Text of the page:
Monthly Archives: June 2011

The landscape architecture of Parliament Square, Westminster, London UK

Does Parliament Square need a new design or new function?

There are many proposals for the re-design of Parliament Square and the above satellite image (courtesy of Google) reminded me of its natural use. It is a great place for political demonstrations. The photograph is probably of the 2010 Peace Camp but might also be the 2009 demo against the final assault on the Tamil Tigers. Boris Johnson wants to pedestrianise Parliament Square. I support the idea, and would like to see this part of London become a ‘ten times’ congestion charge zone. But what does Boris think a pedestrianised Parliament Square would be used for? Happy voters massing to express their gratitude at the wisdom of their elected representatives? No Boris. It would become a world centre for political protests AND QUITE RIGHT TOO. MPs come here to Westminster to express their views. Let us welcome the peoples of every nation to do likewise, conditional upon the demonstrators being well-behaved. The people of Zimbabwe set an excellent precedent for how to behave with their regular weekend protests in the Strand and, when visiting the RIBA Library, I have often been inspired by the serenity of the Falun Gong protest in Portland Place. Falun Gong also use Trafalgar Square.
What alternitive functions might go towards a design brief for the re-design of Parliament Square: five star outdoor eating? a rose garden? the best fountain in London? a biodiversity garden? a carousel? a street market for pre-owned souveniers? a city farm? a waste-recycling facility? an outdoor art gallery? the best-kept lawn in Europe? floral bedding? a facility for the homeless? a collection of memorial sculptures? a permanent memorial to Brian Haw? Very obviously, the social role of Parliament Square must be considered before it can be re-designed.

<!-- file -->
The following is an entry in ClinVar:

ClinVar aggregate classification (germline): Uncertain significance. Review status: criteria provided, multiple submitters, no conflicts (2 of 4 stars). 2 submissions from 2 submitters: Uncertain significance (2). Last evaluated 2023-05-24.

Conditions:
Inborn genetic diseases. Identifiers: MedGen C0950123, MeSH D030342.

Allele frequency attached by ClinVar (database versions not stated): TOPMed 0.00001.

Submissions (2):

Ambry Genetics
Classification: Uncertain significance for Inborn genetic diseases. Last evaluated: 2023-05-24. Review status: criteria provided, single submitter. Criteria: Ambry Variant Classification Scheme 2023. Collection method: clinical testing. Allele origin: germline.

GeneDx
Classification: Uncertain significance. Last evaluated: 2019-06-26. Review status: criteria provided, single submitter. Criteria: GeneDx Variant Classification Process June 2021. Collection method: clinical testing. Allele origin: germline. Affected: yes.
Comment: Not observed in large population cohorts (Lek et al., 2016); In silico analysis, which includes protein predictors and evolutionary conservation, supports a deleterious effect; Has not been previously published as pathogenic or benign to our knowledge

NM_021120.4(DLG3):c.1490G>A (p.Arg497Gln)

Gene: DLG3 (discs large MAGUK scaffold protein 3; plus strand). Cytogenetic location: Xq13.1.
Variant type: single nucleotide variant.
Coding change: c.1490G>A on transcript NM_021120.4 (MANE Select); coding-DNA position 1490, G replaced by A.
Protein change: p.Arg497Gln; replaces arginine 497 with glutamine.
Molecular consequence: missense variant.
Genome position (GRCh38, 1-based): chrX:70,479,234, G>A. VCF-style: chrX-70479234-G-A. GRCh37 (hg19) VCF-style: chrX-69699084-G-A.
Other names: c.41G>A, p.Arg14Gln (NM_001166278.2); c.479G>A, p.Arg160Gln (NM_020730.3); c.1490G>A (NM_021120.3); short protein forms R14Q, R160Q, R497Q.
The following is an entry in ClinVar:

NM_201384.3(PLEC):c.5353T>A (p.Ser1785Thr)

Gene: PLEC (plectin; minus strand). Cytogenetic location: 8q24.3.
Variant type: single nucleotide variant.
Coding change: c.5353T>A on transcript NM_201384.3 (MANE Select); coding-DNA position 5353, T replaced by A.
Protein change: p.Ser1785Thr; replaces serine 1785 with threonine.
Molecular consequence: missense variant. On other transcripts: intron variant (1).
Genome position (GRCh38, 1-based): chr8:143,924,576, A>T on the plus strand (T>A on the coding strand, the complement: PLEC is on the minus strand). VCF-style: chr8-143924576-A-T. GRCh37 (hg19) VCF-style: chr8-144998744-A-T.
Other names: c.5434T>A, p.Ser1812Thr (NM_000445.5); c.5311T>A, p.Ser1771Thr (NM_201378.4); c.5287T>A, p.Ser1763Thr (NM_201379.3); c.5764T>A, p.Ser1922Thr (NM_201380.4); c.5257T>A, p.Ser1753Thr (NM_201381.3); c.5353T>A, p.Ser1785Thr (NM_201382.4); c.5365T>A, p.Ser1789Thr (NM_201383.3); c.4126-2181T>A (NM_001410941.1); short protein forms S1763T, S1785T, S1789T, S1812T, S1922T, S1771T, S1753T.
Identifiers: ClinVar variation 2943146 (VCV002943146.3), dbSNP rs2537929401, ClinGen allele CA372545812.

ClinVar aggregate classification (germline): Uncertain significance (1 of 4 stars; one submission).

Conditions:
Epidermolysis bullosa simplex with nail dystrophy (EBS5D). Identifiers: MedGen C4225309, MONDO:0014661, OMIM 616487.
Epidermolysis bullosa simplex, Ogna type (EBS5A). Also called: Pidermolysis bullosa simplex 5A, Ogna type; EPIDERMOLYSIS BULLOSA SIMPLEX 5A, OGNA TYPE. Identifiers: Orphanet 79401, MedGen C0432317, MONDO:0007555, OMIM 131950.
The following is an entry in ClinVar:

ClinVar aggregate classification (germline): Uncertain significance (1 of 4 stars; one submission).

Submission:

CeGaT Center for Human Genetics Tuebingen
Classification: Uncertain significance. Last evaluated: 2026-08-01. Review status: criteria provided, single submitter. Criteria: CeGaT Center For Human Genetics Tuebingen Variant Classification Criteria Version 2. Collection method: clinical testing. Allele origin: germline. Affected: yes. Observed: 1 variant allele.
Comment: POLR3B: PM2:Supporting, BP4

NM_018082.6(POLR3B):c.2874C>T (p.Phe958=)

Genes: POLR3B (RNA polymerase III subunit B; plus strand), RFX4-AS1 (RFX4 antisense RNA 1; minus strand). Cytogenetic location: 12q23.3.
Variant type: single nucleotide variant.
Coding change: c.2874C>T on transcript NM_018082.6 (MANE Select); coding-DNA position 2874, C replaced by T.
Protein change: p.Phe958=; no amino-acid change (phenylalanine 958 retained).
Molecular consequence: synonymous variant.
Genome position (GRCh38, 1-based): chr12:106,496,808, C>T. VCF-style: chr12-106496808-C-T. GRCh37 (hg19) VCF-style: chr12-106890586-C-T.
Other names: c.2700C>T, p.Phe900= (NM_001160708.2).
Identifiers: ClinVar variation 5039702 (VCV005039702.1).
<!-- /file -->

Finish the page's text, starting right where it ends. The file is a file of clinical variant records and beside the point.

250 years of Parliament Square history: John Roque's plan of 1746 and an Ordnance Survey plan c 1896

From White-on-White to Green-on-Green: Suprematist landscape architecture and garden design

With the creditable exception of Burle Marx, and perhaps James Corner, landscape architects have been slow in responding to Suprematicism. Kasimir Malevich used this term as an alternative to Non-objective Art, which is itself an alternative to the more common Abstract Art. Malevich was thinking of its supremacy over previous art movements. Part of Malevich’s inspiration, like Corner’s, was from aerial photography: he abstracted patterns from landscapes. His suprematist ‘grammar’ was based on the elemental geometric forms, particularly the square and the circle. In the Eastern Orthodox tradition the holy family were believed to have a presence in icons. Comparably, a square is a square: it is not a picture of a square. This gives non-objective art a supremacy over representational (objective) art. Landscape architecture shares this type of supremacy over landscape painting: it is about making real places, not pictures of places. But landscape architects should also be fine artists in the sense of expressing truths about the nature of the world. Green-on-Green abstracts a truth about humanity’s relationship with the natural world: the works of man are always part of nature and always distinguishable from nature. We can guess that the term Abstract Art did not appeal to Malevich because of its use to mean ‘abstracted from the external world’. Malevich believed that art is spiritual. One can however, imagine that Malevich would have been happy to describe the ‘other’ type as Concrete Art, using concrete in the logician’s sense as an opposite to abstract.